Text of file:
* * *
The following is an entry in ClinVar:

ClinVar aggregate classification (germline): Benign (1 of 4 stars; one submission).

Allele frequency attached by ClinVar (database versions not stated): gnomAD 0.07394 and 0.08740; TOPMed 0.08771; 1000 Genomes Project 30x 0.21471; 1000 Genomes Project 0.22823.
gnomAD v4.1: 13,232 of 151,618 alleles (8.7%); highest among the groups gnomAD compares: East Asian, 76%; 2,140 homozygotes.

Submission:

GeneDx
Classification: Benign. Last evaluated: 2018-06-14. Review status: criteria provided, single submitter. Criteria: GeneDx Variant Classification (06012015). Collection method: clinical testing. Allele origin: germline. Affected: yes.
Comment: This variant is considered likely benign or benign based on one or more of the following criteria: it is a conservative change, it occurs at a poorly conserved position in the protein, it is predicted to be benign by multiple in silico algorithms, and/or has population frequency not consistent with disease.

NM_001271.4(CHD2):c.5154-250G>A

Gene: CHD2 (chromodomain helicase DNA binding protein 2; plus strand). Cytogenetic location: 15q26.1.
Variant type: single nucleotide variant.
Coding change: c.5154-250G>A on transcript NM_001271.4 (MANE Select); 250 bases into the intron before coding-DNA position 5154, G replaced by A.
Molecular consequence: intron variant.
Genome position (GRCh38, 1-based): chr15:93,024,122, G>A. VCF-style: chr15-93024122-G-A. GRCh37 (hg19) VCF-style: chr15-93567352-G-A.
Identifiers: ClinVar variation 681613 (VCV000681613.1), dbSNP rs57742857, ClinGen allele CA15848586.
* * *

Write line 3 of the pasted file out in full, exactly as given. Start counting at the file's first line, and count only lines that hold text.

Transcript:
Allele frequency attached by ClinVar (database versions not stated): gnomAD 0.07394 and 0.08740; TOPMed 0.08771; 1000 Genomes Project 30x 0.21471; 1000 Genomes Project 0.22823.